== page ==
It is at this point that the film truly becomes fascinating. The golden world of Richard and his friends has been so carefully and so brilliantly constructed that watching it crack and threaten to shatter is horrifying. Richard tries his best to keep his secret to himself but ultimately, under pressure from his father, who thinks Richard is covering for others, he ends up clinging to his father, teary-eyed and confessing everything to him. Richard's father does not handle it well. While clearly this is the kind of nightmare that no parent would ever be prepared for, Richard's father's reaction is shocking. He abruptly leaves Richard, walking away from his only child at his most vulnerable time. He later tells Richard that he should go to the beach-house for a time and that he will get in touch with him. Richard agrees as though this is a perfectly normal request. The father who seemed so loving, so affectionate, so proud of his son, does not want to face the flaws in the child he raised. For me, this reaction was extremely telling. Richard's drive to succeed and excel, his need for his girlfriend to perform well so that his father would approve of her and the insecurity and jealousy that ultimately led him to attack Conor, make perfect sense for the son of such a father. There are other moments in the film where it is made clear that Richard's father is busy and successful (hence the family's wealth) and not very available to his son. Before Richard gives his statement to the Gardai, he calls his father at work, but couldn't get him to come to the phone and so he goes alone and uncounselled by a parent. Right before Richard confesses to his father, the father tells a story of how Richard had begged him to build him a treehouse but when he didn't get around to it, the nine-year-old Richard began it by himself, thus forcing his father to assist him. This father-son relationship that seems so close from the outside is in reality built on very shaky foundations and will only work as long as Richard continues to be the perfect son. When Richard confesses "I killed him" to his father, his father's reaction is never about the ultimate truth of what his son did - about how he took the life of another child and how that is to be paid for.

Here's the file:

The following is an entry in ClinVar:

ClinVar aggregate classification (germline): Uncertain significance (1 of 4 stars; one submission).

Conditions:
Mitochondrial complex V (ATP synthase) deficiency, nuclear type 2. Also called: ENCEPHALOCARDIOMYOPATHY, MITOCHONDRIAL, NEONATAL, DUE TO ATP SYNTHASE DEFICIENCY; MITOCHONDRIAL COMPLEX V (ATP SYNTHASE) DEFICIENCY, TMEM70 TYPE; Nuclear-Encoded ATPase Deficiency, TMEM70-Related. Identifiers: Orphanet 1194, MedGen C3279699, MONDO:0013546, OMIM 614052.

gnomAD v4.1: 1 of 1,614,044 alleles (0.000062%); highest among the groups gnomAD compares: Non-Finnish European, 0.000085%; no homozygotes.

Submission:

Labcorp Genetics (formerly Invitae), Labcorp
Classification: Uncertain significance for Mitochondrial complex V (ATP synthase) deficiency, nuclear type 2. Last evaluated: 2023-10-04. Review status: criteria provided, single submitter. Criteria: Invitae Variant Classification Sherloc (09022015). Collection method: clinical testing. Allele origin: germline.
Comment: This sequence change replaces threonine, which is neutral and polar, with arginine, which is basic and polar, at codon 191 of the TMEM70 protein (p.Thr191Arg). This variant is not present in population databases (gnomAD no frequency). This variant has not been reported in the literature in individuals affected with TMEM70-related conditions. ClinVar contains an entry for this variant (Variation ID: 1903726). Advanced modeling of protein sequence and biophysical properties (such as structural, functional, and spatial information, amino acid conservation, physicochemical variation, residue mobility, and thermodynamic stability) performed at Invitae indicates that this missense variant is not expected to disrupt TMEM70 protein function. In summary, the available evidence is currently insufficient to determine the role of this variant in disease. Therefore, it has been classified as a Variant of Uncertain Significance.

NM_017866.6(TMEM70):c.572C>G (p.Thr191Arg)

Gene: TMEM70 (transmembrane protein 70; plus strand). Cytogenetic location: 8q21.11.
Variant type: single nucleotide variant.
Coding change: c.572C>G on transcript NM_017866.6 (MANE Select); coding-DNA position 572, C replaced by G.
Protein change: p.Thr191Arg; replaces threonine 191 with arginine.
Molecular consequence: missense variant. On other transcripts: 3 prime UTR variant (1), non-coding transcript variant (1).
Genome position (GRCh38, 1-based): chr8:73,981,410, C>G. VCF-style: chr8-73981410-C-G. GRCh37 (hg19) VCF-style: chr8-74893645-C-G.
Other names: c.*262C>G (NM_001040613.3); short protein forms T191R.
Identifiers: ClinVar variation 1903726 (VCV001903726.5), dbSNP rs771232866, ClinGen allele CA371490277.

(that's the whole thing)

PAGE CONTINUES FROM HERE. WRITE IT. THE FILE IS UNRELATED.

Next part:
Richard's father seems to me to be concerned with rebuilding the facade - something that will never happen if Richard confesses. He never advises him to speak to a solicitor or the Gardai; he also does not even seem to think about the tremendous burden of guilt and fear Richard must be carrying. He sends Richard away while he uses some of his influence to find out the angle the Gardai are working from and if Richard is in danger or not. It does not seem to occur to him that sending his child away by himself at this terrible time in the boy's life could be dangerous. It certainly occurred to me, as I watched Richard alone in the beach-house, screaming his fear and agony into the couch cushions, curled up and crying in his bed, walking sombrely along the beach or sobbing so hard he vomited, that this was a boy who could quite easily have tried to end his own life. But Richard's father treats him as an adult, not a teenager, and perhaps this is part of the problem. Richard tries to act like an adult but he is not truly an adult yet. At his age, he is still young enough to sometimes need his parents very badly. His father fails him in this regard. He fails to advise Richard to face up to what he has done. He assists him in covering it up. But he also fails to help Richard to work through what he is feeling. He abandons him. He seems only to want to preserve the illusion of the status quo. And Richard's mother is never given an opportunity to support him or help him make a good decision, because both father and son tacitly agree to keep her entirely in the dark.